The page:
By now, just about every supermarket in the country should have had all of the polypropylene bags they offer tested for lead and other heavy metals. Chances are that they meet or exceed federal safety standards. Of the 77 tested bags tested by one company, 20 had lead levels of more than 90 parts per million (ppm), which is the safety threshold used by the Consumer Product Safety Commission on household paint.
Of those 20, only five had levels of more than 200 ppm — which is still 100 ppm below the current level of lead allowed in children's toys. Indeed, even the worst bags are still safer than 16 kiddie products recalled so far in 2010 by federal authorities for excessive lead levels, including a lacrosse glove, a tiara set and even a cloth book.
Media one-upmanship certainly fed the embers that eventually erupted into a firestorm of controversy. The issue has been smoldering since September, when a couple of consumer watchdog groups performed tests on bags from Wegmans, the 76-store chain based in Rochester, N.Y. That was followed by the report from the Tampa Tribune, which profiled bag problems among Florida retailers, including Publix and Winn-Dixie. Just last week, the Associated Press found dangerous levels of heavy metals in the decorative elements on the outside of children's drinking glasses.
While it's good that the industry and consumers are aware of the potential environmental hazards presented by the bags, it's unfortunate that the sustainability message the bags represented has been waylaid. Make no mistake: Despite the headlines, reusable shopping bags are still a sound option to paper or disposable plastic bags. The vast majority of those made of nonwoven polypropylene are safe, reliable, convenient and, best of all, stay with shoppers even when they are outside of the store. In a business built around promotional and merchandising prowess, they're a marketer's dream.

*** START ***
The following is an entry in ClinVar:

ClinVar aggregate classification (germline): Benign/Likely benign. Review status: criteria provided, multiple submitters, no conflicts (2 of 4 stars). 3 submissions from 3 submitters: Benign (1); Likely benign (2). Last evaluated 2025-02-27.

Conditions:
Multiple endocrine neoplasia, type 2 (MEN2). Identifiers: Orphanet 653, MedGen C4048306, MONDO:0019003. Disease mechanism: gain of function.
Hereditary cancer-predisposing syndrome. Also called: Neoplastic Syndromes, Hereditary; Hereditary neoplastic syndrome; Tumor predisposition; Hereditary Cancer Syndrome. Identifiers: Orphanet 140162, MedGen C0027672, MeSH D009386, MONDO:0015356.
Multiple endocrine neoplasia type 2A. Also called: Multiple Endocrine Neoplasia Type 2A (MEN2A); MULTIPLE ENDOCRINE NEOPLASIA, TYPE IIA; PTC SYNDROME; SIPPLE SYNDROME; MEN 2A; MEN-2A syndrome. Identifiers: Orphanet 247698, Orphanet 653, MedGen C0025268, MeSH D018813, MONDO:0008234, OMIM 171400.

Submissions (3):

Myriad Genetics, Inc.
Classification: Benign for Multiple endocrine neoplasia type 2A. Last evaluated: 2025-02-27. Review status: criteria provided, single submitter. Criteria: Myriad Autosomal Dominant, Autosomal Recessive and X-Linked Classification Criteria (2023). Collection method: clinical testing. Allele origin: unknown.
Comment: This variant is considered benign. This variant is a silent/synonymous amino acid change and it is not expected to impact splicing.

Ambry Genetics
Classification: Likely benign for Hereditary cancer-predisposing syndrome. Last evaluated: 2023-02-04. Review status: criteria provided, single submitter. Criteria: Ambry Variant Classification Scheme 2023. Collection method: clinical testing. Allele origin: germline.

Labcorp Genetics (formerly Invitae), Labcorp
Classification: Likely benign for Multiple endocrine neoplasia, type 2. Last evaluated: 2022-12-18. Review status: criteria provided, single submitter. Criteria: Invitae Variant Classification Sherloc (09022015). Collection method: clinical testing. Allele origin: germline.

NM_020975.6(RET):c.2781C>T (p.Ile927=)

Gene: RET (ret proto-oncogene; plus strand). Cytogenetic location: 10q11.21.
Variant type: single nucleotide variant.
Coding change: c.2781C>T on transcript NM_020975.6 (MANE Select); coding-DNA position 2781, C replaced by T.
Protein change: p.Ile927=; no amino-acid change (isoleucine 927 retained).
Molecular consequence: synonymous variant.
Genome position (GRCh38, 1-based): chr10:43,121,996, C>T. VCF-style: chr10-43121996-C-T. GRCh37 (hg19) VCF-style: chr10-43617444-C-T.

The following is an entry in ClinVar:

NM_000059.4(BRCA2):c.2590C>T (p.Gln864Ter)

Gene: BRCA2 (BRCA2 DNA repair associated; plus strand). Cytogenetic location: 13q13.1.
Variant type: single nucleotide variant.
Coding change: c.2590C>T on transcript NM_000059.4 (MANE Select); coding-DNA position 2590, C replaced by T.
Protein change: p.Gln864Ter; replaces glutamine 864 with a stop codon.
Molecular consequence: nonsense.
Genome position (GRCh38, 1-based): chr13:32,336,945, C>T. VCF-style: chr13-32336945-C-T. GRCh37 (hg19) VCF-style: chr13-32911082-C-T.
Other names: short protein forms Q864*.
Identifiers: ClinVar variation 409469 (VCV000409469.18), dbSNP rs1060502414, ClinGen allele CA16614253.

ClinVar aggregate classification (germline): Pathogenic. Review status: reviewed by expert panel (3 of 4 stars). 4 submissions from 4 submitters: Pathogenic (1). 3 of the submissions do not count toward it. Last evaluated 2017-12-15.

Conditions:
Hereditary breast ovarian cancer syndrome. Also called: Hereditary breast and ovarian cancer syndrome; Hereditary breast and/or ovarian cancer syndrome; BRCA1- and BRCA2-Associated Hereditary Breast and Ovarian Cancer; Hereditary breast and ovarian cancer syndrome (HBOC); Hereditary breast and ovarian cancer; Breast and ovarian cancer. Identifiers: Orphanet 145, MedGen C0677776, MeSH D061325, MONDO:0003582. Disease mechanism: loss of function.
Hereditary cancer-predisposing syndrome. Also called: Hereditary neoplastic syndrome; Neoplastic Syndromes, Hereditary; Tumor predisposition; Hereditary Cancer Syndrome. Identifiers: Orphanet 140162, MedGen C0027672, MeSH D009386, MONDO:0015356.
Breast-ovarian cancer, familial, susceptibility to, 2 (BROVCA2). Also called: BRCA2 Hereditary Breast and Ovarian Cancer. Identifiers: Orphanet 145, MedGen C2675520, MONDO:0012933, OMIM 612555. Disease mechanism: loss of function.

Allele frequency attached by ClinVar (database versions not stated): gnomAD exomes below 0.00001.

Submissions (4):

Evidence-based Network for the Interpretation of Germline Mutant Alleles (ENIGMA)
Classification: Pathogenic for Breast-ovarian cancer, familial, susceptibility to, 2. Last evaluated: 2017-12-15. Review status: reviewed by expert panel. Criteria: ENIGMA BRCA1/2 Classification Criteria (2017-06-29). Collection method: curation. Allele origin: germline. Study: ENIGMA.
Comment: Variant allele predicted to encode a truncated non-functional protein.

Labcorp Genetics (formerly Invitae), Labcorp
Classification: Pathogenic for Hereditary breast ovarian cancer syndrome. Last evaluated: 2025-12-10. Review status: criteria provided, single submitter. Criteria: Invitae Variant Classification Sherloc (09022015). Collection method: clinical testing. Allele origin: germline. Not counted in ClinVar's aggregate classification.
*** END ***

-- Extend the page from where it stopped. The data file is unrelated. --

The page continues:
And therein lies the irony. Supermarkets have become champions of environmentally sensitive technology and, but it's been a challenge to communicate those green efforts to consumers. There's little or nothing to display. Most of the business of sustainability is conducted off of the sales floor. The state-of-the-art biohydrator is in the back service area and the high-efficiency plumbing is behind the wall.
Not so with reusable bags. Consumers identify with them — precisely because they are a tangible manifestation of “sustainability,” a concept that remains largely a vague, abstract concept for many people, according to two separate, recently published studies. Both reports concluded that there is a limit to what American consumers understand about sustainability.
In this context, then, reusable bags are a simple idea, possessing both merit and visibility. If they need to be tested, test them. If they need to be reformulated, so be it. What's important is that supermarkets continue to help their shoppers relate to sustainability in a meaningful way.